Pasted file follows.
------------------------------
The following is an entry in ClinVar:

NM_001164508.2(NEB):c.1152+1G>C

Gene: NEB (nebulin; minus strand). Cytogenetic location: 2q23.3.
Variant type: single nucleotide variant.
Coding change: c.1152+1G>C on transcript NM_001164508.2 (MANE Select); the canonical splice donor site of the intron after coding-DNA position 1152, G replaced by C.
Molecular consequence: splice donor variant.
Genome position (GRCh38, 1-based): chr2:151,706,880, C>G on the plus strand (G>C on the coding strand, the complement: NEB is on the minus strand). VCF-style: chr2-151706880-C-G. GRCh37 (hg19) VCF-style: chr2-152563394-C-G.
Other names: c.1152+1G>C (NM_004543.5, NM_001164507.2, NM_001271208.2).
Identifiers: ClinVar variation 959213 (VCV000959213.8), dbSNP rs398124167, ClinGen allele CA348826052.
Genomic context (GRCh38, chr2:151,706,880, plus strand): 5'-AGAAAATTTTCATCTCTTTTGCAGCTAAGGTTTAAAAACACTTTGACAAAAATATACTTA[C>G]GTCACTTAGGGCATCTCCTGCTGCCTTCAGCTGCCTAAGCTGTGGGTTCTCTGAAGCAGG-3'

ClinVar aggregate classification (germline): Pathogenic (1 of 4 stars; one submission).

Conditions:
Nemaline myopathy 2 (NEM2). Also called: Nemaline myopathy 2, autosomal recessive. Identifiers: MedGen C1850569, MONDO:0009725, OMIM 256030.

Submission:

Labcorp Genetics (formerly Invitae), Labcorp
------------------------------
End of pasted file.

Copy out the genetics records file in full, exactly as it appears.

The following is an entry in ClinVar:

NM_001164508.2(NEB):c.1152+1G>C

Gene: NEB (nebulin; minus strand). Cytogenetic location: 2q23.3.
Variant type: single nucleotide variant.
Coding change: c.1152+1G>C on transcript NM_001164508.2 (MANE Select); the canonical splice donor site of the intron after coding-DNA position 1152, G replaced by C.
Molecular consequence: splice donor variant.
Genome position (GRCh38, 1-based): chr2:151,706,880, C>G on the plus strand (G>C on the coding strand, the complement: NEB is on the minus strand). VCF-style: chr2-151706880-C-G. GRCh37 (hg19) VCF-style: chr2-152563394-C-G.
Other names: c.1152+1G>C (NM_004543.5, NM_001164507.2, NM_001271208.2).
Identifiers: ClinVar variation 959213 (VCV000959213.8), dbSNP rs398124167, ClinGen allele CA348826052.
Genomic context (GRCh38, chr2:151,706,880, plus strand): 5'-AGAAAATTTTCATCTCTTTTGCAGCTAAGGTTTAAAAACACTTTGACAAAAATATACTTA[C>G]GTCACTTAGGGCATCTCCTGCTGCCTTCAGCTGCCTAAGCTGTGGGTTCTCTGAAGCAGG-3'

ClinVar aggregate classification (germline): Pathogenic (1 of 4 stars; one submission).

Conditions:
Nemaline myopathy 2 (NEM2). Also called: Nemaline myopathy 2, autosomal recessive. Identifiers: MedGen C1850569, MONDO:0009725, OMIM 256030.

Submission:

Labcorp Genetics (formerly Invitae), Labcorp